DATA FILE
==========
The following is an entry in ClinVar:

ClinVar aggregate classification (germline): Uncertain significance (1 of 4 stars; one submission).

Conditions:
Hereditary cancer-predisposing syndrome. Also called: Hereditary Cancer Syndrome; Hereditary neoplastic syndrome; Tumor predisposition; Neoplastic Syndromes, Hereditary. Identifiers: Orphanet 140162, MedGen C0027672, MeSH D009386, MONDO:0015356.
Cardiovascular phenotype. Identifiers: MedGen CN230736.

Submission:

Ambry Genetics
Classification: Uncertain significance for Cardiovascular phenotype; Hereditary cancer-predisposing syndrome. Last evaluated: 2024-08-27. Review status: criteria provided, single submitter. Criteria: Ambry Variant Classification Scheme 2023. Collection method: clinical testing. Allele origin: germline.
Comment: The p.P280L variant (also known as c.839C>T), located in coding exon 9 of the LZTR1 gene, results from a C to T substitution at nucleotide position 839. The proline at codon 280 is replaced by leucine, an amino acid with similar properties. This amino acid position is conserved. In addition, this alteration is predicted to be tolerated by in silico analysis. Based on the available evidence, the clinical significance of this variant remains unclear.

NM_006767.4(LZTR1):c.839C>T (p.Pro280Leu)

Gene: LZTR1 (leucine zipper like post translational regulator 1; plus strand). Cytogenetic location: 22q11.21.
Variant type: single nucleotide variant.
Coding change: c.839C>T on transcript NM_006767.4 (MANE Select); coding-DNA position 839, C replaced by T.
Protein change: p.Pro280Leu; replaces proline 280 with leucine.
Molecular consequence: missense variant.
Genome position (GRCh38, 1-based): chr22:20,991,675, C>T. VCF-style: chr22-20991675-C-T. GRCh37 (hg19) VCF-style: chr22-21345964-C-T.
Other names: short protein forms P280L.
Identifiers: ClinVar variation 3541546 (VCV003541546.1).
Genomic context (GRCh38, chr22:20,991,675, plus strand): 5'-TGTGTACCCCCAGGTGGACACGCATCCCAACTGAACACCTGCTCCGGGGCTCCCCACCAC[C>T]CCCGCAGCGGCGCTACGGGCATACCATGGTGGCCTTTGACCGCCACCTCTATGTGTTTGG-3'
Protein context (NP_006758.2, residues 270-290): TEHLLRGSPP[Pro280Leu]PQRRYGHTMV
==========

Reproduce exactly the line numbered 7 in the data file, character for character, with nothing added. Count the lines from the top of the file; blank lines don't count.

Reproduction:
Ambry Genetics